Bruno Reidal

Bruno Reidal, Confession of a Murderer: A chilling portrait of a young killer

Bruno Reidal, Confession of a Murderer, is currently awaiting a U.K release date.

As the summer slowly descends into Autumn in the deep woods of Raulhac, France, a seventeen-year-old desperately washes his bloodied hands in a stream. Just a short walk away, the body of a thirteen-year-old lays silent among the ferns, his head removed from his body in a brutal and unprovoked attack.

The murderer is a local boy named Bruno Reidal, and as he attempts to wash away the boy’s blood, he quickly realises the inner battle that has haunted his soul since childhood is lost as he walks from the stream and into town to give himself up. But what could have led this intelligent but ostracised young man to commit such a horrendous murder? The year is 1905, and as Bruno is incarcerated for his crime, a group of doctors ask him to write down his story as they decide his fate. However, the tale Bruno recounts will only add further layers of complexity to his final act of butchery, as the doctors attempt to unpick the reasons for his crime.


Vincent Le Port’s outstanding feature debut takes the written confessions of Bruno Reidal and converts them into a chilling and compelling journey into the psychology of a young murderer. His bold and uncompromising approach to Reidal’s inner thoughts, experiences, and psychological struggles is daring and, at times, overwhelming even for the most seasoned movie-goer. Here Le Port’s eye for detail is stunning, whether through his exquisite recreation of early twentieth-century France or the poverty at the heart of Reidal’s rural life. La Port dissects Reidal’s memories with clinical precision, from an incident of sexual abuse at the hands of a traveller when he was a mere boy to his isolation and sense of inferiority. Here La Port explores the dark complexity of Reidal’s thoughts as repressed sexual desires mix with a need for control over the smartly dressed and beautiful boys he secretly admires.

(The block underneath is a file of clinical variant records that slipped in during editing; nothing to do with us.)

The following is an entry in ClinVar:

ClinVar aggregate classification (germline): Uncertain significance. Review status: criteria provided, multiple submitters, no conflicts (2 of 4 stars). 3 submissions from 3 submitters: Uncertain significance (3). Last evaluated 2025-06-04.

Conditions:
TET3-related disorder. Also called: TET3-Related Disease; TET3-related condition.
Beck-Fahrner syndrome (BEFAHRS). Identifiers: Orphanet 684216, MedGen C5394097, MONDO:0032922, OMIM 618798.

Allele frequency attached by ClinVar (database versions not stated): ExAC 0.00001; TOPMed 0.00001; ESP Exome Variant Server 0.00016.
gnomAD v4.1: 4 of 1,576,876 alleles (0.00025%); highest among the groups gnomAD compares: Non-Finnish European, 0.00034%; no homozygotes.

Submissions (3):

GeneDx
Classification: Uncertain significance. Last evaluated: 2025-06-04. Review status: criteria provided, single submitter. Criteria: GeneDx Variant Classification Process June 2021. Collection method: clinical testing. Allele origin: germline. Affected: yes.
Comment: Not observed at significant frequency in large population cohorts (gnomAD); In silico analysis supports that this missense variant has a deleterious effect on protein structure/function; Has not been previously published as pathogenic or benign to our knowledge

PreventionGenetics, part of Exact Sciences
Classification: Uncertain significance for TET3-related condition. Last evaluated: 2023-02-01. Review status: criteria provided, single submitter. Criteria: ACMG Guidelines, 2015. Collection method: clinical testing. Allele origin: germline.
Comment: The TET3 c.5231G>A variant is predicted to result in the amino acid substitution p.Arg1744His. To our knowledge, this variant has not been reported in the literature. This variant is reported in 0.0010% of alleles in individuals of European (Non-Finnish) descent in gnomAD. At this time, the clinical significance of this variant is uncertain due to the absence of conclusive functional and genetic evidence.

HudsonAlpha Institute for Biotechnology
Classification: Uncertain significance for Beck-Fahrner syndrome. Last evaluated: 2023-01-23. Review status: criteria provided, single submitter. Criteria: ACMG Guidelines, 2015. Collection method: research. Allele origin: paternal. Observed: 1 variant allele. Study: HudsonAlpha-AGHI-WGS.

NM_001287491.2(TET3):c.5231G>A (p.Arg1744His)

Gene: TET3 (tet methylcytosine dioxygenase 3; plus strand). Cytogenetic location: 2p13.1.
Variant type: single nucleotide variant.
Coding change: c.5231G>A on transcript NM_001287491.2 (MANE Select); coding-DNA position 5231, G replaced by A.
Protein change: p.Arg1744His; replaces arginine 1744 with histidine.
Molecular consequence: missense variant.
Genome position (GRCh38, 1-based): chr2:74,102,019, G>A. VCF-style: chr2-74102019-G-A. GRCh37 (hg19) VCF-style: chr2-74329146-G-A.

At the heart of Bruno Reidal, Confession Of A Murderer is an extraordinary debut performance from newcomer Dimitri Doré. Doré owns the screen with his richly detailed, intelligent, and devastatingly damaged portrayal of Reidal. Here Doré wraps the inner thoughts of a young killer in themes of repressed sexual desire, religion and ostracism.


We also find these themes in the teenage stories of serial killers like Jeffery Dahmer and Jürgen Bartsch. However, unlike Dahmer or Bartsch, Reidal’s urge to kill would never move beyond a single victim due to the hidden battle that raged within him, one he attempted to control through masturbation, study and self-imposed isolation. In Doré’s hands, Reidal is a sexually ambiguous figure who rejects the concept of male sex yet watches the boys around him with a hawk-like focus. The downy hair of their young necks or their twitching young muscles form a personal pleasure he relishes as he dreams of inflicting untold harm.

At no point in the narrative journey are we encouraged to feel compassion or sympathy for Reidal. But, we are encouraged to explore the concept of nature versus nurture in the creation of a young murderer. La Port never shies away from the horror of Reidal’s actions or the lack of empathy he carried but equally asks whether he was born to kill or built from childhood experience and psychological trauma. There are no direct answers to these questions as Bruno is sentenced to life in an Asylum, where he would die aged thirty. But as the credits roll, the haunting portrait we are offered stays firmly within the viewer’s mind as we attempt to unpick the journey of a damaged boy who would become a savage teenage killer.



Vincent Le Port’s outstanding debut feature takes the written confessions of Bruno Reidal and converts them into a chilling and compelling journey into the psychology of a young murderer.

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